Pedro Martinez hurled a verbal fastball last October.
“They’re not going to have the essence of the franchise that we left, the culture that we left is going to be lost. And we don’t know when we’re going to get it back and how we’re going to get it back,” Martinez warned reporters.
“We need to bring back the culture,” the Hall of Famer reiterated at the end of September.
In hiring Craig Breslow, the Red Sox signal an attempt to restore that kind of culture, which made Boston the winningest baseball club this century.
How fitting that they made the official announcement on Wednesday, Martinez’s birthday.
By giving Breslow the keys to the kingdom, the Red Sox are repeating history and hoping to repeat history.
For the second hiring cycle in a row, they’ve eschewed leadership experience in favor of upside. Like Chaim Bloom, Breslow will be a first-timer in the driver’s seat; his most recent, highest-ranking position with the Chicago Cubs was assistant general manager and vice president of pitching.
But Breslow isn’t an unknown entity in Boston, far from it. His 12 seasons in the Majors included stints with the Red Sox in 2006-07, and 2011-15. In 2013, he posted a career-best 1.81 ERA in 2013, helping bring Boston its third World Series championship in a decade. Either by coincidence or fate, his introductory press conference is scheduled for Nov. 2, the 10th anniversary of the World Series parade.
Championships, the Red Sox claim, are still their North Star, but they need pitching to make it happen. It’s Breslow’s area of expertise; Chicago’s pitching development was woefully inadequate earlier in the decade, they won their long-awaited 2016 championship with a starting rotation full of acquired arms, not unlike a certain Boston baseball team’s most recent victory.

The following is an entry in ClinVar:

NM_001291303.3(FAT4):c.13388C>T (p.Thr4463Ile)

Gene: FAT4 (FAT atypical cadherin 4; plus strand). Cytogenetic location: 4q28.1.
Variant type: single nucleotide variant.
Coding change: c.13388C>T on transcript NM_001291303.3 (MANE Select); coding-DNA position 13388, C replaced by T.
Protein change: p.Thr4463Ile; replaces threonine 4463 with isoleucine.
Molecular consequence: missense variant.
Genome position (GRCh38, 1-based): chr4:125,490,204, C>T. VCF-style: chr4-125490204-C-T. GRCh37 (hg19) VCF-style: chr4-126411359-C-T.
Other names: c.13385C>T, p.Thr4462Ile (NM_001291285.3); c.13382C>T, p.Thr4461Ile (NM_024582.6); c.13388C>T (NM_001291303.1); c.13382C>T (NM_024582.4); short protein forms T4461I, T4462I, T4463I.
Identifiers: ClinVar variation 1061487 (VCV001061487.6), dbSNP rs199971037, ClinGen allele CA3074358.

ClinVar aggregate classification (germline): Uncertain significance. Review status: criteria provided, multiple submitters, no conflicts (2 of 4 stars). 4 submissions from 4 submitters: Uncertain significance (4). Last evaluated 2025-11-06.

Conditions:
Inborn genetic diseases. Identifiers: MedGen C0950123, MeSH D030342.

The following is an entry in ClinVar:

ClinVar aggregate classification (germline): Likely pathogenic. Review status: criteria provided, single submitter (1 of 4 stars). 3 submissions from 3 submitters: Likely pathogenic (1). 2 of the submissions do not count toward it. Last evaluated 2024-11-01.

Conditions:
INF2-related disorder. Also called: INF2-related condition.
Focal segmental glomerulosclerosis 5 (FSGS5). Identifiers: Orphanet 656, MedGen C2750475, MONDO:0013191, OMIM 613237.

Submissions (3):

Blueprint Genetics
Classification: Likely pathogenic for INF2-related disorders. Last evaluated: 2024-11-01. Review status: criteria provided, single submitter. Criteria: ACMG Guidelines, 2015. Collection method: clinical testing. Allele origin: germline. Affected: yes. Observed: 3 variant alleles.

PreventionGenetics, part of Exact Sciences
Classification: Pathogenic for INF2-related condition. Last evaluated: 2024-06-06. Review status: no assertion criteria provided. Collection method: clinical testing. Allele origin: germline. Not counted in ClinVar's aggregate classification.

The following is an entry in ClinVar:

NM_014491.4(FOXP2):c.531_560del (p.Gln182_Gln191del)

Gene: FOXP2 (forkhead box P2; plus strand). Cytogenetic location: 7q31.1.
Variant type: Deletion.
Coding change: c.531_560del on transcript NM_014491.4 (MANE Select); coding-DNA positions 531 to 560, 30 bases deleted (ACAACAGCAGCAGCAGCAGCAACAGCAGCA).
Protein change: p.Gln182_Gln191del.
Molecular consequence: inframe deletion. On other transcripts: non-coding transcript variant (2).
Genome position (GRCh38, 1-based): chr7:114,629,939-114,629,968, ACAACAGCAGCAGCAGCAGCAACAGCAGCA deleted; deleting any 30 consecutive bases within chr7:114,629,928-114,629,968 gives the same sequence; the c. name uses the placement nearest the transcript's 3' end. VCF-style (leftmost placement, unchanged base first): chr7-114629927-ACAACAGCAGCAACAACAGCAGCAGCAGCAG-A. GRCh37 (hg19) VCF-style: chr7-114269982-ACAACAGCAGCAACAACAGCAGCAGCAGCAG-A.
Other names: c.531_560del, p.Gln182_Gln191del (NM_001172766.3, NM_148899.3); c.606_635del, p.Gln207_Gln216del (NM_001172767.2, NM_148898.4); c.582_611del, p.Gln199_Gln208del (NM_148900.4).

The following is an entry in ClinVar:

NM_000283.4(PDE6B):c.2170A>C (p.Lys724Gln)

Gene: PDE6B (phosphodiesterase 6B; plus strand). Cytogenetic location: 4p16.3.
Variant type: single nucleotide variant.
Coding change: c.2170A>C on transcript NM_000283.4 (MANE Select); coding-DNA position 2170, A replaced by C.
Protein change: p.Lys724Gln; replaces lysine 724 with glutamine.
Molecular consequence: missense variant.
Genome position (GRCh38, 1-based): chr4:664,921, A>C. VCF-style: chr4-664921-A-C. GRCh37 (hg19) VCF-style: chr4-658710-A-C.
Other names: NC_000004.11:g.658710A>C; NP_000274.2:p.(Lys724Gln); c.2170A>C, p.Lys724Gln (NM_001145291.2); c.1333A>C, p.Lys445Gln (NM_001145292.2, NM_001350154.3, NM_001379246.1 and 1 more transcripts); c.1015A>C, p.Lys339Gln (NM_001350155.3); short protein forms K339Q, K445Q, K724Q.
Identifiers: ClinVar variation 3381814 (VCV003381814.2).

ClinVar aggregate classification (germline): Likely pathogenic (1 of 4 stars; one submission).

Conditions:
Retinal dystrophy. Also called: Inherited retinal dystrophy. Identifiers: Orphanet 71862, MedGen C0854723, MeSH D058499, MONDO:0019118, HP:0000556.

Finding someone to head up baseball operations wasn’t exactly a walk in the ballpark. Expectations are higher in Boston, and the safety net is virtually nonexistent.
“This is the Boston Red Sox,” team president and CEO Sam Kennedy said during the end-of-season press conference. “If you want to run a baseball organization, this is where you want to be. You want to be in Boston. Why? Because it matters here more than anywhere else.”
Who understands that better than a lifelong New Englander who’s already brought a trophy to Boston? (Other New Englanders, including Phillies GM Sam Fuld and Dodgers GM Brandon Gomes, turned down the Red Sox’s interview offers, though.)
Intelligent and thoughtful, Breslow comes highly recommended by, well, everyone. It’s about as easy to find someone with a bad word to say about Breslow as it is to find a needle in a field full of haystacks. One member of the organization described him as the “most truly decent man.”
“The praise from fellow baseball executives was impressive,” Kennedy said in the press release. “But what truly distinguished him were the resounding character references from former teammates, including David Ortiz, Dustin Pedroia, David Ross, Brock Holt, and Kevin Youkilis.”
Game recognizes game. Winners recognize a winner.
Boston Red Sox relief pitcher Craig Breslow winds up against the Cleveland Indians in the 10th inning of a June 15, 2014 game at Fenway Park in Boston. (AP Photo/Steven Senne)